Just as with kombustion version is passed in at compile time (this is done in the build script below), and we have a fallback version BUILT_FROM_SOURCE. When not using --load-plugin an error will be thrown if the version defined in the plugin does not match the version expected.

The other key configuration value is Prefix. This should be set to a pattern of Organisation::Repository, so for the boilerplate example we would use Kablamo::Boilerplate.

The prefix is then added to the start of any resources you define, seperated with ::. So if we had a Log resource, the final resource export will be Kablamo::Example::Log

There is no enforcement on what a Prefix can be, excepting those in CloudFormation: AWS::* and Custom::*. If a user has two plugins that have clashing prefixes, they can use the Alias paramter in kombustion.yaml to add another name in front for example MyAlias::Kablamo::Example::Log

package main

import (
  // Import the plugin api functions
  // Import the plugin api types

var (
  version string

func init() {
  // Set a fallback version when not built from a tag
  if version == "" {
    version = "BUILT_FROM_SOURCE"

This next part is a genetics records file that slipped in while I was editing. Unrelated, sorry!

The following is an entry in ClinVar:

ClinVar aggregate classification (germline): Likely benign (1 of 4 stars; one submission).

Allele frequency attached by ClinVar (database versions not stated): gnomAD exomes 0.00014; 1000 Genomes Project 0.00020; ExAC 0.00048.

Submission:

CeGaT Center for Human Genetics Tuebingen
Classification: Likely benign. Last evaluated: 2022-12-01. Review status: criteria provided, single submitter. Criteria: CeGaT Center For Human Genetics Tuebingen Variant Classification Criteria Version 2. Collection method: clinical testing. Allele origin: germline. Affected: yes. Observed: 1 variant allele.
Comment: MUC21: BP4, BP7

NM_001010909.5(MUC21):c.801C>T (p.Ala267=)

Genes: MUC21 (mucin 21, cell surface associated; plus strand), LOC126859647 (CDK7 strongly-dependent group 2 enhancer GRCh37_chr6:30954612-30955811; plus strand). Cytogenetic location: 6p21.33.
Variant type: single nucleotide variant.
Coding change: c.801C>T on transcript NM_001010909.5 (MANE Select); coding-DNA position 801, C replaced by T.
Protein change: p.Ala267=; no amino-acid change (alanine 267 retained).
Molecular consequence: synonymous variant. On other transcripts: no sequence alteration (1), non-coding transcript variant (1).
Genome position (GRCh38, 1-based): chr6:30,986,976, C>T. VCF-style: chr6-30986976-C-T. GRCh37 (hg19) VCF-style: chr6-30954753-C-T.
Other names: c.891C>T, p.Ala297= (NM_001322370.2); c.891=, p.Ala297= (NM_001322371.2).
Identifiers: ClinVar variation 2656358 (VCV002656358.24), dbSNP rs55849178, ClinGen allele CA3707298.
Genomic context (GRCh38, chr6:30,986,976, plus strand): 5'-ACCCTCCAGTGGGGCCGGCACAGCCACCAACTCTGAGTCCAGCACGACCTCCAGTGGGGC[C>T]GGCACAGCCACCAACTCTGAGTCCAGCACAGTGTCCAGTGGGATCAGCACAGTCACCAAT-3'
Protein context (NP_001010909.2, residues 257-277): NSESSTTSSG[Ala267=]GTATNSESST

// Register plugin
func Register() []byte {
  return api.RegisterPlugin(types.Config{
    // Name should match the name of your repository
    // so github.com/KablamoOSS/kombustion-plugin-example
    // becomes kombustion-plugin-example
    Name: "kombustion-plugin-example",
    // Version is set at compile time, to the tag
    Version: version,
    // The prefix for all resources this plugin exports
    Prefix: "Kablamo::Example",
    Help: types.Help{
      Description: "An Example Plugin",
      Types: []types.TypeMapping{
          Name:        "Log",
          Description: "Creates a Log Group.",
          Config:      parsers.LogConfig{},

// You also need a main() function to be defined, but it will never be called
// This is required due to how Go's plugins work
func main() {}

Now our plugin is registered, we need to provide our parser functions.

// Parsers for this plugin
var Parsers = map[string]func(